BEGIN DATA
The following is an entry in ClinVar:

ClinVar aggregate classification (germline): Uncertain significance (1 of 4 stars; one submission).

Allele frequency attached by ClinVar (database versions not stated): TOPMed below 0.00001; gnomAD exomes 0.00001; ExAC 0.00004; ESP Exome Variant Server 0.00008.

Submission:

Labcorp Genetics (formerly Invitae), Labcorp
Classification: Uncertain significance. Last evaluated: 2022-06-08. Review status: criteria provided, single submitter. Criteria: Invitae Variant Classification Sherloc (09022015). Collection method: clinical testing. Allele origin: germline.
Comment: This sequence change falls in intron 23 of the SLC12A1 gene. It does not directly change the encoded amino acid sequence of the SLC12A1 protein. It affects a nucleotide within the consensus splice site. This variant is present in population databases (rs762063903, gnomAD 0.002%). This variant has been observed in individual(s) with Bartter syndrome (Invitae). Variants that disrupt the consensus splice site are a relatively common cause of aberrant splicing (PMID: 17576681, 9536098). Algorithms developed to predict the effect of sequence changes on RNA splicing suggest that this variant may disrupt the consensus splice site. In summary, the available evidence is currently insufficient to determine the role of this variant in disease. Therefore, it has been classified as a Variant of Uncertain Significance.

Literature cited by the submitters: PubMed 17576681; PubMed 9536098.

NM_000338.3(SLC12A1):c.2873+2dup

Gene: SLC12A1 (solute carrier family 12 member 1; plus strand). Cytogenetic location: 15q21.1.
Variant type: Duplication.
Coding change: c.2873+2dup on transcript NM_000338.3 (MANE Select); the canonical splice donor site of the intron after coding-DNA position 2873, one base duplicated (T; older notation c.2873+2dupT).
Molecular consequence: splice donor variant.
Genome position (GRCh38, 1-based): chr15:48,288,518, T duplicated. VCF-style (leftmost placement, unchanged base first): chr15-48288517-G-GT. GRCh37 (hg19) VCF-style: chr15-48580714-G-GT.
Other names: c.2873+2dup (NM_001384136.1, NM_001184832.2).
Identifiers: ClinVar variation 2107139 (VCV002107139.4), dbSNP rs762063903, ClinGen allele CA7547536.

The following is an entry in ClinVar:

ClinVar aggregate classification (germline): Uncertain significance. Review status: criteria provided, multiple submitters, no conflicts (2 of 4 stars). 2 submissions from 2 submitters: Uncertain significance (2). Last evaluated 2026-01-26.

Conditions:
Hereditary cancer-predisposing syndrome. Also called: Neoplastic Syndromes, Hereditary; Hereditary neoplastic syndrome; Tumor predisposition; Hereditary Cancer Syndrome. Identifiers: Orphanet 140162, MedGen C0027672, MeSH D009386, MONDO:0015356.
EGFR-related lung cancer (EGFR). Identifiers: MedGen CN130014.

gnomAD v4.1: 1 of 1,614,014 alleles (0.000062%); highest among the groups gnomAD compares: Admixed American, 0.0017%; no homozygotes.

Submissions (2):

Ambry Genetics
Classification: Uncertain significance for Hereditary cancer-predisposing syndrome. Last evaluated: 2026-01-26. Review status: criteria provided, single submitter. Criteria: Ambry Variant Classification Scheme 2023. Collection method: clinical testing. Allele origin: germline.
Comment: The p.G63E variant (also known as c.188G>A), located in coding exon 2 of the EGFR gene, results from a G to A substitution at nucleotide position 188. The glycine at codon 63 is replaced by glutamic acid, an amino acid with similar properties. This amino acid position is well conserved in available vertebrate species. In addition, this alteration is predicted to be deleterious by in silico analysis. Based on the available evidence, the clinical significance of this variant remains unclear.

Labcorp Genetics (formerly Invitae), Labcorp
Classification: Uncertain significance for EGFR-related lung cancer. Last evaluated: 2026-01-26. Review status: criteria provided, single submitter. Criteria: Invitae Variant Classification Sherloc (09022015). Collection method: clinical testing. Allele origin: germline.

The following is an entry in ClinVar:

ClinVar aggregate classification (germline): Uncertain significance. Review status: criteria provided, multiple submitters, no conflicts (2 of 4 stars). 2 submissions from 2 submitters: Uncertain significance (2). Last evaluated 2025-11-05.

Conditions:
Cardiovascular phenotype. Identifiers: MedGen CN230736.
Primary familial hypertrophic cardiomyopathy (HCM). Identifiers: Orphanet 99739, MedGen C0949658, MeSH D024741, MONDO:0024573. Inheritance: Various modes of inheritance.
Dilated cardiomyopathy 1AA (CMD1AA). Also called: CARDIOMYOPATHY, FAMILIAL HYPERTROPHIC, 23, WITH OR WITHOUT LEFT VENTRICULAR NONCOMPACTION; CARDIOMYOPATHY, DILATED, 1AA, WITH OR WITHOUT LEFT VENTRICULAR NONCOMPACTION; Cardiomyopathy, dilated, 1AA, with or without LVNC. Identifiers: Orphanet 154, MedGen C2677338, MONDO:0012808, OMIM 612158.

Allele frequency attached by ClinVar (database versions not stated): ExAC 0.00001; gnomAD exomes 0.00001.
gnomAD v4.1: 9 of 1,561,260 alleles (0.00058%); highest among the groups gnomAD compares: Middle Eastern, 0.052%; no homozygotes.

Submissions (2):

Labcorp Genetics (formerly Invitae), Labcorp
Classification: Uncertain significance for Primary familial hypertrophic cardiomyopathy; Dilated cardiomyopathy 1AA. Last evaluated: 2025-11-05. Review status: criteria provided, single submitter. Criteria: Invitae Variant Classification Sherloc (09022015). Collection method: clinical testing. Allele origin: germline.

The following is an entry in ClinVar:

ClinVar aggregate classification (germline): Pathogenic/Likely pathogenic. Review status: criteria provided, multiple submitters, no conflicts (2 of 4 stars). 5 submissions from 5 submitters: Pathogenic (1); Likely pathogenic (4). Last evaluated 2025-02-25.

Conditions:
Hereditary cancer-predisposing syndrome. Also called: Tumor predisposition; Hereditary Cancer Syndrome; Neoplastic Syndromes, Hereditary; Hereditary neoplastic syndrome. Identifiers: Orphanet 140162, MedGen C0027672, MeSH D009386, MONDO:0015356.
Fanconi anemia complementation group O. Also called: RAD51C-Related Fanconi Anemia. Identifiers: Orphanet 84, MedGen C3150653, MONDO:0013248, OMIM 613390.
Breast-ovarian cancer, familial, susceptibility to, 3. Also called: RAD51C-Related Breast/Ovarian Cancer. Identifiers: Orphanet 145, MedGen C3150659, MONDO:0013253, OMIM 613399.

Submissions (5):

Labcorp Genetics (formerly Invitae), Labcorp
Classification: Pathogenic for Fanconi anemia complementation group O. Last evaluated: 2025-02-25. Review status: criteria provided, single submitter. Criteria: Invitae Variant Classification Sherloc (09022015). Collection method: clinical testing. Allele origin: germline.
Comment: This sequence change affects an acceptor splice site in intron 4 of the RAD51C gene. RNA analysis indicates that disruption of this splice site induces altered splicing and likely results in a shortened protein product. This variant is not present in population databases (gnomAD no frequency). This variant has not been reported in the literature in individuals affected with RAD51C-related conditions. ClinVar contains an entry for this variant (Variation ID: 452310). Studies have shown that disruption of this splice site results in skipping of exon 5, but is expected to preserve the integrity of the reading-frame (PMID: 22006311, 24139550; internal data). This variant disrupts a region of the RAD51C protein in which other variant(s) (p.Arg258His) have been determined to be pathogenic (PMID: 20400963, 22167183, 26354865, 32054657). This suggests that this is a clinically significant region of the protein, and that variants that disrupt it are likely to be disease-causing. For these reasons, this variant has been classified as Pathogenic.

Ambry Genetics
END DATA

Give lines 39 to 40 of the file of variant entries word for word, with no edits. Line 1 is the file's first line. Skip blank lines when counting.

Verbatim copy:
Classification: Uncertain significance for Primary familial hypertrophic cardiomyopathy; Dilated cardiomyopathy 1AA. Last evaluated: 2025-11-05. Review status: criteria provided, single submitter. Criteria: Invitae Variant Classification Sherloc (09022015). Collection method: clinical testing. Allele origin: germline.

The following is an entry in ClinVar: